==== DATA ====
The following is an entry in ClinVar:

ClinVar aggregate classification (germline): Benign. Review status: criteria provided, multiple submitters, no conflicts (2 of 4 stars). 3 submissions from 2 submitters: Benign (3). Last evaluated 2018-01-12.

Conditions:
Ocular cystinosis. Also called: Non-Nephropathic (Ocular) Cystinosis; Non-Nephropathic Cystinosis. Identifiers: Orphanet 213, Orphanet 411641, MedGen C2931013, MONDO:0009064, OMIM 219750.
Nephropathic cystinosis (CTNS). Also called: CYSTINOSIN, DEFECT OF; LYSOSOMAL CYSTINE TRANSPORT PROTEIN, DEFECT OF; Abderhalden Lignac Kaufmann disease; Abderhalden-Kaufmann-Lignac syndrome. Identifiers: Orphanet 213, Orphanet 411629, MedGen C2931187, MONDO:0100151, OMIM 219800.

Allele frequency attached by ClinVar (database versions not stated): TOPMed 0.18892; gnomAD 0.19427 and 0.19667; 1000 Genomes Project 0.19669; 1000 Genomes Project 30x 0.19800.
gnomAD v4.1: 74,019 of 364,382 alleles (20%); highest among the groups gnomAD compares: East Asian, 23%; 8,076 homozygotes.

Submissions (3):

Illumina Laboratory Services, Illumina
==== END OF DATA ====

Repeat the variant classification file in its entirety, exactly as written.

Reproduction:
The following is an entry in ClinVar:

ClinVar aggregate classification (germline): Benign. Review status: criteria provided, multiple submitters, no conflicts (2 of 4 stars). 3 submissions from 2 submitters: Benign (3). Last evaluated 2018-01-12.

Conditions:
Ocular cystinosis. Also called: Non-Nephropathic (Ocular) Cystinosis; Non-Nephropathic Cystinosis. Identifiers: Orphanet 213, Orphanet 411641, MedGen C2931013, MONDO:0009064, OMIM 219750.
Nephropathic cystinosis (CTNS). Also called: CYSTINOSIN, DEFECT OF; LYSOSOMAL CYSTINE TRANSPORT PROTEIN, DEFECT OF; Abderhalden Lignac Kaufmann disease; Abderhalden-Kaufmann-Lignac syndrome. Identifiers: Orphanet 213, Orphanet 411629, MedGen C2931187, MONDO:0100151, OMIM 219800.

Allele frequency attached by ClinVar (database versions not stated): TOPMed 0.18892; gnomAD 0.19427 and 0.19667; 1000 Genomes Project 0.19669; 1000 Genomes Project 30x 0.19800.
gnomAD v4.1: 74,019 of 364,382 alleles (20%); highest among the groups gnomAD compares: East Asian, 23%; 8,076 homozygotes.

Submissions (3):

Illumina Laboratory Services, Illumina